International law firm Cohen Milstein Sellers & Toll PLLC recently signed up for an account on the platform for that specific purpose. It tweeted Wikileaks with a message that says “By Court order, you are being served with the following legal documents,” followed by several links that point to digital copies of court summons and other relevant files.
@wikileaks By Court order, you are being served with the following legal documents: https://t.co/ICg8qWnsUy, https://t.co/ZP2tTPJ4pb, https://t.co/RKue30s4hM, https://t.co/q5g0G1rQpQ.
All of these documents may be found here: https://t.co/NOCgvQhh2j.
— Cohen Milstein Sellers & Toll Process Server (@ProcessServiceC) August 10, 2018
If you’ll recall, Wikileaks published thousands of emails stolen from DNC’s servers during the 2016 Presidential Election campaign. The party says the organization got the documents from the hackers calling themselves Guccifer 2.0, an outfit believed to be operated by the Russian intelligence agency GRU.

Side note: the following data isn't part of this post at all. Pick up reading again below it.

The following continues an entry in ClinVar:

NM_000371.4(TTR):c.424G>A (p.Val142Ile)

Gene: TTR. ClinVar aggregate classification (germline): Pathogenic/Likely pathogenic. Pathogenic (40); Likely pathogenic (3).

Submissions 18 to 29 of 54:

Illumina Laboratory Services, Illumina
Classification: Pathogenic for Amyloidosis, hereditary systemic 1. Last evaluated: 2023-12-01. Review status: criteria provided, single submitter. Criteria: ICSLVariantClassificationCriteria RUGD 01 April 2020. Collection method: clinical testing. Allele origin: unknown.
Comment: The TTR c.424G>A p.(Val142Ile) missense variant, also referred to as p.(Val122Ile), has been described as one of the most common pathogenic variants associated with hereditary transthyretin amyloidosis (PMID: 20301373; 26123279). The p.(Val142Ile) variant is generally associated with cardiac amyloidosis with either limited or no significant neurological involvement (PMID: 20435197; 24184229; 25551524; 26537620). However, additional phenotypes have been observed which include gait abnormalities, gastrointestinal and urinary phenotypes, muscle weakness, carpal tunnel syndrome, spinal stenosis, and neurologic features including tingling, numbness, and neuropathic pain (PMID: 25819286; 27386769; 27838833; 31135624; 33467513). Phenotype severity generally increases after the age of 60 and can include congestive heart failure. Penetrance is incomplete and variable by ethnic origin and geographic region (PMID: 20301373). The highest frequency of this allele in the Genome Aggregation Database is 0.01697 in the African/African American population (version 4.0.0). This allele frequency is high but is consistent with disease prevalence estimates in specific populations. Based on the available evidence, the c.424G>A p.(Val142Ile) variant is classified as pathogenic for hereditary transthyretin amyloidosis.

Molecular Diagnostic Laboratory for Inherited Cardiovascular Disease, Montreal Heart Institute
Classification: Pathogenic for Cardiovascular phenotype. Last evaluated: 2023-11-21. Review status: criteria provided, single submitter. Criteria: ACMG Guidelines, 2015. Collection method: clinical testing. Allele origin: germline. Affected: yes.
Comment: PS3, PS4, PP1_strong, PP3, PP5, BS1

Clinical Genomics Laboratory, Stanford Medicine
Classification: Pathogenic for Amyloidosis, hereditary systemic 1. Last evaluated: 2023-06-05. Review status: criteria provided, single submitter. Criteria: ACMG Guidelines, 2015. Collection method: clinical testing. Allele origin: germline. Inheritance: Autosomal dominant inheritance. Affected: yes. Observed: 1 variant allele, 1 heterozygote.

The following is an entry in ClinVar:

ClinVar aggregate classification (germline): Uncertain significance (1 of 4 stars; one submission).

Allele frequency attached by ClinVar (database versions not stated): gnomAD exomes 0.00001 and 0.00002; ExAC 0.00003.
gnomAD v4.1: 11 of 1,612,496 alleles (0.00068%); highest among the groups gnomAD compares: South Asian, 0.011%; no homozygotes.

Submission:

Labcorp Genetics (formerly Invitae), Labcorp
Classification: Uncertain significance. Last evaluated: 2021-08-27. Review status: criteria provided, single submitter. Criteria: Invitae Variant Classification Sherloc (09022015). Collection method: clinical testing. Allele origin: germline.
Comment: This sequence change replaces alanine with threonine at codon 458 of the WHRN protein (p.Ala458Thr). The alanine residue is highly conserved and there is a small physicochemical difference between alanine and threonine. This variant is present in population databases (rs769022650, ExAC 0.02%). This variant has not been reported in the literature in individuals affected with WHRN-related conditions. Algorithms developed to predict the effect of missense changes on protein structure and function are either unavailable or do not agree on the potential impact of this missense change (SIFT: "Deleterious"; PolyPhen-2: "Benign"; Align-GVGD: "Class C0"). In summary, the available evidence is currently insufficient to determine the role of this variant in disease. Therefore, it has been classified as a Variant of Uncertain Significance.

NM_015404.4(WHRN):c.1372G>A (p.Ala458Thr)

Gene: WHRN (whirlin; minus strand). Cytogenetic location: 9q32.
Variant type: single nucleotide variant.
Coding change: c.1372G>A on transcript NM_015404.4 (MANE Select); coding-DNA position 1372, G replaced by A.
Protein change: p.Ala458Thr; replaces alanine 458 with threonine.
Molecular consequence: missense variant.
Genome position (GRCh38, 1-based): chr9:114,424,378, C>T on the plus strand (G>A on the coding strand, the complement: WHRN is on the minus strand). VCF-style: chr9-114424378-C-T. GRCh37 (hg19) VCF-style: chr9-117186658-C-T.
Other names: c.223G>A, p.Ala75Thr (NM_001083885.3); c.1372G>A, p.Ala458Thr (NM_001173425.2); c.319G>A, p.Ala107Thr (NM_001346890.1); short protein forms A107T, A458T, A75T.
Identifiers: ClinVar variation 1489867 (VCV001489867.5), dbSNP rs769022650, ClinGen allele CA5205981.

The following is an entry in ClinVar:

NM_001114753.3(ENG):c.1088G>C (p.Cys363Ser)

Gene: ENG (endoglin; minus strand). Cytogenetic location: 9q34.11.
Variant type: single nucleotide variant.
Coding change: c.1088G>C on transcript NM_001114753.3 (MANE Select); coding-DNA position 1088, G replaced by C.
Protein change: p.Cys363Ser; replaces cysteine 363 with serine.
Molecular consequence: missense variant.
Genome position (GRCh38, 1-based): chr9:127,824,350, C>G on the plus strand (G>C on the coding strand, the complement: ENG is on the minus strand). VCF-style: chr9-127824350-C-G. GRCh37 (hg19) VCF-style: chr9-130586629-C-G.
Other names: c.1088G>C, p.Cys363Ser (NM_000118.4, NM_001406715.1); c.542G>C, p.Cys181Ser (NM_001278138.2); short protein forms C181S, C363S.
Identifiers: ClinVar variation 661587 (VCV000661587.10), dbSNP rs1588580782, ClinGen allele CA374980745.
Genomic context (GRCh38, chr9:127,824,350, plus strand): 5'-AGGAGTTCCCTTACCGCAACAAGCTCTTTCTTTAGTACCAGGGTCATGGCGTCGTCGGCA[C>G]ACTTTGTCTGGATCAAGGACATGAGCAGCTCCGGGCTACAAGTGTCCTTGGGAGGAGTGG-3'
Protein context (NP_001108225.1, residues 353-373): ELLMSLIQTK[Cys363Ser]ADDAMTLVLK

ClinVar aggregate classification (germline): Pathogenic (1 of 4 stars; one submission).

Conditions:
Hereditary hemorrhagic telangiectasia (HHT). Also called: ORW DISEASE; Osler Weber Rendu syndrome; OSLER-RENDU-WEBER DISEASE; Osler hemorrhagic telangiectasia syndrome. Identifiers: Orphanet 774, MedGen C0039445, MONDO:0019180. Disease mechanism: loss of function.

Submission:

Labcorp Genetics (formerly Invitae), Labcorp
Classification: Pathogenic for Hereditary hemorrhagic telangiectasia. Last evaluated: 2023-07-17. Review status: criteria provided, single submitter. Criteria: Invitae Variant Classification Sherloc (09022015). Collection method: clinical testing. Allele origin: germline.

While going on Twitter to serve a summons is certainly unorthodox, the DNC assures that the method is perfectly legal and valid. According to CBS News, the party filed a motion with a Manhattan federal court last month to allow it to serve the organization on the social network, which a judge obviously granted. A spokesperson told Gizmodo that they chose to go that route because Wikileaks was being unresponsive and is more likely to read the summons if sent through the website. The organization is very active on Twitter, after all, and frequently tweets out links to its newest leaks.